LEAD Action News

LEAD Action News vol 1 no 1 Feb 1993   ISSN 1324-6011
Incorporating Lead Aware Times ( ISSN 1440-4966) and Lead Advisory Service News ( ISSN 1440-0561)
The journal of The LEAD (Lead Education and Abatement Design) Group Inc.

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Treating lead poisoning - 
an alternative therapist's view

by Janine Flynn, herbalist

Since the pioneer article on the effects of lead poisoning appeared in Lancet in 1972, much has been written about ways of treating the problem. Alternative medicine has much to offer in the treatment of lead poisoning, both prophylactically and to reduce accumulations already in the body.

The Bulgarian scientist Vesselin Petkov published a paper in 1960, entitled 'Prophylaxis and therapy with garlic of lead poisoning in the industry.' He found that garlic can bring about detoxification in cases of chronic lead poisoning, and even has a significant effect in this regard if used prophylactically. His experiments showed that basic basophilic stippling in red blood vessels was significantly less when garlic was given, and that workers in lead works who took garlic regularly showed neither stippled cells in the blood nor uroporphyrin.

The great amount of active sulfuric compounds in garlic inspired Petkov to examine it as a remedy in the prophylaxis and therapy of chronic lead poisoning. His first experiments with guinea pigs and rats showed garlic had significant results in reducing the toxic effects resulting from repeated application of lead acetate. Armed with this preliminary experimental data, Petkov began to examine the effect of a garlic preparation on a large group of workers endangered by chronic lead poisoning or with evidence of presaturnism.

Clinical-pharmacological tests, lasting from one to three months, showed that under the effect of a garlic preparation, the number of workers presaturnism (punctured erythrocytes and porphyrin in the urine) decreased by 83 %.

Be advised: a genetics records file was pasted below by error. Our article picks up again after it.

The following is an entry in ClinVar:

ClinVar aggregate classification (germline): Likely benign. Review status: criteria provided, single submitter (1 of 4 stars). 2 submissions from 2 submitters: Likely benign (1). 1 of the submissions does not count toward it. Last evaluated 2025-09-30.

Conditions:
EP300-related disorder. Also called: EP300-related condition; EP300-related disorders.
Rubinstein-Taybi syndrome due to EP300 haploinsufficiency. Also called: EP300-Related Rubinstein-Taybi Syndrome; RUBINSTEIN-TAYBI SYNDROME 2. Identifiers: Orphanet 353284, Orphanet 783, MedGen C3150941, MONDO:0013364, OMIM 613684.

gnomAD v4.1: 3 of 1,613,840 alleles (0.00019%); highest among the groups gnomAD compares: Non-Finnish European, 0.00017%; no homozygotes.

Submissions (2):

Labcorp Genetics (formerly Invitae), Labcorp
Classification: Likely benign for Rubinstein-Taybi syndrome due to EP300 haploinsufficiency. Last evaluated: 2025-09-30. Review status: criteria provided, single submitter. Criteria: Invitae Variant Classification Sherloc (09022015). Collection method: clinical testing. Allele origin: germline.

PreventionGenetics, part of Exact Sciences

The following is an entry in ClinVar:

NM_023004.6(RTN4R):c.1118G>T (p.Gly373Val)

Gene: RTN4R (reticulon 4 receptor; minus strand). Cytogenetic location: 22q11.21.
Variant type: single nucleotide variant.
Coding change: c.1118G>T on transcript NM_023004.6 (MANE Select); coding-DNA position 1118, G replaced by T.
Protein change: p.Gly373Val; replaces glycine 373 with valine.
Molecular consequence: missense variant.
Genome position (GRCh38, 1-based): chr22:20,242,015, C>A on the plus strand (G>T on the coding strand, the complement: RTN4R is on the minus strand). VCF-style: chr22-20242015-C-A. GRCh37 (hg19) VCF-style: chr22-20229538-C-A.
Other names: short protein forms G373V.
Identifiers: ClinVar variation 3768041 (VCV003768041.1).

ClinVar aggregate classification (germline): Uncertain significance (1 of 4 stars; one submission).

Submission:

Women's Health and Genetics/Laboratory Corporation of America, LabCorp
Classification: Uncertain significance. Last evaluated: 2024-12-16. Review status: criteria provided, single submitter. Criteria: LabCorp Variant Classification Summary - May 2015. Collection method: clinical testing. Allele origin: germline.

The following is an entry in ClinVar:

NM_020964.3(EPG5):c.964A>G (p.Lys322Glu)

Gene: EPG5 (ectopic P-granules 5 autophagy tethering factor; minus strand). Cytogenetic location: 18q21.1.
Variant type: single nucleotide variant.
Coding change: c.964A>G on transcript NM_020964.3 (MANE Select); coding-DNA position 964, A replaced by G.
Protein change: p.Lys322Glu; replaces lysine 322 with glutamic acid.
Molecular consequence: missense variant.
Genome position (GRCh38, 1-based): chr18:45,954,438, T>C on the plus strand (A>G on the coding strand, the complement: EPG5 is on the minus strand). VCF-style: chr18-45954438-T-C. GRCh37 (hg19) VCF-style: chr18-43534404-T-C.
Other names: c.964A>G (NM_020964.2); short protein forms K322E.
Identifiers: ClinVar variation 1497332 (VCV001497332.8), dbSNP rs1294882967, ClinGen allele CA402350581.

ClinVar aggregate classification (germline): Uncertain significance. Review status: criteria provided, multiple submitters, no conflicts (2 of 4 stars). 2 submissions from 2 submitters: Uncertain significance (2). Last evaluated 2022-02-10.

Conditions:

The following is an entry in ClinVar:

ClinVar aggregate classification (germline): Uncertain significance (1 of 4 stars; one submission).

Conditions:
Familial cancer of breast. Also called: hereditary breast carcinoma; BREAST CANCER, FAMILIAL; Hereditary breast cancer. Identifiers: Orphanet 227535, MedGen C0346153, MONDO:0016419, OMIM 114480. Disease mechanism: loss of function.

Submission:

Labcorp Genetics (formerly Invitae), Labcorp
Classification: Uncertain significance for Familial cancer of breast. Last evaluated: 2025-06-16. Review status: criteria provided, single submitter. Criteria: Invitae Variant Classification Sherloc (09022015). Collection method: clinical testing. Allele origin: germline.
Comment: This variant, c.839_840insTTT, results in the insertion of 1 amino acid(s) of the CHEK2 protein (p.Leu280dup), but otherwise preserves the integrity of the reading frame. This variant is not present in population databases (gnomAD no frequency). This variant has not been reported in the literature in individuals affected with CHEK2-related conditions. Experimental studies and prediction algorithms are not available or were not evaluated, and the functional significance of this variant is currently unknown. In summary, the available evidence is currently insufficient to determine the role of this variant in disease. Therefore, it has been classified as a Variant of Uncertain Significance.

Furthermore, the amount of porphyrin still remaining in the urine of some of the workers treated with the garlic preparation was much decreased. In workers with evidence for presaturnism, the garlic preparation caused a statistically significant increase in the number of erythrocytes and in the amount of haemoglobin.

garlicThe favourable effect of garlic on chronic lead poisoning might be explained by the fact that a part of the lead powder in the gastrointestinal tract reacts with the active sulfur components in garlic, and is then excreted by the faeces in the form of insoluble sulfides without being resorbed. The evacuation of a part of garlic polysulfides with respiratory air may also restrict the resorption of fine lead powder in the respiratory tract, transforming it partially into insoluble and so unresorbable lead sulfides. The chemical interaction between the resorbed sulfide compounds in garlic and the resorbed lead is likely to play a certain role in the antitoxic effect of garlic.

(Children who will not eat garlic in cooking or salads can take low dosage garlic pills or garlic pearls on a daily basis. Garlic is quite safe but can be too strong for some stomachs. The one rule is never to take the odourless garlic, as the valuable constituents are in the oils.)

As well as garlic, calcium has also been found effective in preventing the accumulation of lead in body tissues. This mechanism has been investigated by several university research teams. K.M. Six and R.A. Goyer found that reducing dietary calcium in rats greatly enhanced the body burden of lead, evidenced by increased levels in blood, bone and soft tissues.

C. Snowdon found that in calcium-deficient rats given water containing lead, lead replaced the lacking calcium in bones and teeth. Studies on rats (by L.G. Lederer and F.C. Bing) and on pigs (by F.Hsu and colleagues at Cornell University) indicate that adequate dietary calcium prevents re-accumulation of lead in body tissues by reducing absorption of ingested lead from the intestinal tract. Such evidence supports the view that calcium protects both water and body tissues from lead contamination.

The philosophy of homoeopathy states that 'like cures like'. Accordingly, the homoeopathic treatment for lead poisoning is Plumbum metallicum which is a homoeopathic form of lead. In any therapy dealing with heavy metal poisoning, alternative medicine concentrates on treating the liver, since it is the main organ of detoxification in the body. So herbs such as St Mary's Thistle and Dandelion play a significant role in managing lead poisoning.

Finally, the herb Red Clover, a traditional blood-cleansing herb, is reported to enable the body to eliminate heavy metals.

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